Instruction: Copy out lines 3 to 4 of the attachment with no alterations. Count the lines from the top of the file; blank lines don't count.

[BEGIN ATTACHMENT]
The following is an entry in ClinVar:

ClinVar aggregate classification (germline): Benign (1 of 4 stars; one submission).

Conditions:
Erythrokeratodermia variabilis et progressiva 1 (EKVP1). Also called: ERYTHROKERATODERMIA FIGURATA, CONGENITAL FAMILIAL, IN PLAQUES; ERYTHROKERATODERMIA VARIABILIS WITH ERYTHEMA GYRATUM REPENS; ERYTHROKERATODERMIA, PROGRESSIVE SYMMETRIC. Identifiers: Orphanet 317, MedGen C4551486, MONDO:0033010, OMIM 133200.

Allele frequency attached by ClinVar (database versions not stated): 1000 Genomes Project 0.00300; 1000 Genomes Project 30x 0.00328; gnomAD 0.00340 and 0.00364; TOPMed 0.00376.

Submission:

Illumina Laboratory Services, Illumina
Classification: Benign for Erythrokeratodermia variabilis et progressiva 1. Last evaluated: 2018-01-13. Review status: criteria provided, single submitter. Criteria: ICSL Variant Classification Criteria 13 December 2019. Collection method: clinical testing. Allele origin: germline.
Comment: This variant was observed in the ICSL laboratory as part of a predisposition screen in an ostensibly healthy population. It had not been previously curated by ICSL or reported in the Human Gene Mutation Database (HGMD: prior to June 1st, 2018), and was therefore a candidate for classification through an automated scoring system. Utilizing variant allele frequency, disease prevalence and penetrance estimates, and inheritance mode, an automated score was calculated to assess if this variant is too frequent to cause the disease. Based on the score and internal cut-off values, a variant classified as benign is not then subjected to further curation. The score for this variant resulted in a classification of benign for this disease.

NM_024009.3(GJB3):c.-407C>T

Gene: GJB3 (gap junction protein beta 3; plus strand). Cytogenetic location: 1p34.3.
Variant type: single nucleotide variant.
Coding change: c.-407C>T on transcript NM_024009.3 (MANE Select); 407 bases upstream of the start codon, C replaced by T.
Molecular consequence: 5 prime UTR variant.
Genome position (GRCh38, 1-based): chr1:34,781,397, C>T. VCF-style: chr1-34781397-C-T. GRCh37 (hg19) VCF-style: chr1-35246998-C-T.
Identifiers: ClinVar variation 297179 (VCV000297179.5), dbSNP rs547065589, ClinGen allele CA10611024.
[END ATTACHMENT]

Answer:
Conditions:
Erythrokeratodermia variabilis et progressiva 1 (EKVP1). Also called: ERYTHROKERATODERMIA FIGURATA, CONGENITAL FAMILIAL, IN PLAQUES; ERYTHROKERATODERMIA VARIABILIS WITH ERYTHEMA GYRATUM REPENS; ERYTHROKERATODERMIA, PROGRESSIVE SYMMETRIC. Identifiers: Orphanet 317, MedGen C4551486, MONDO:0033010, OMIM 133200.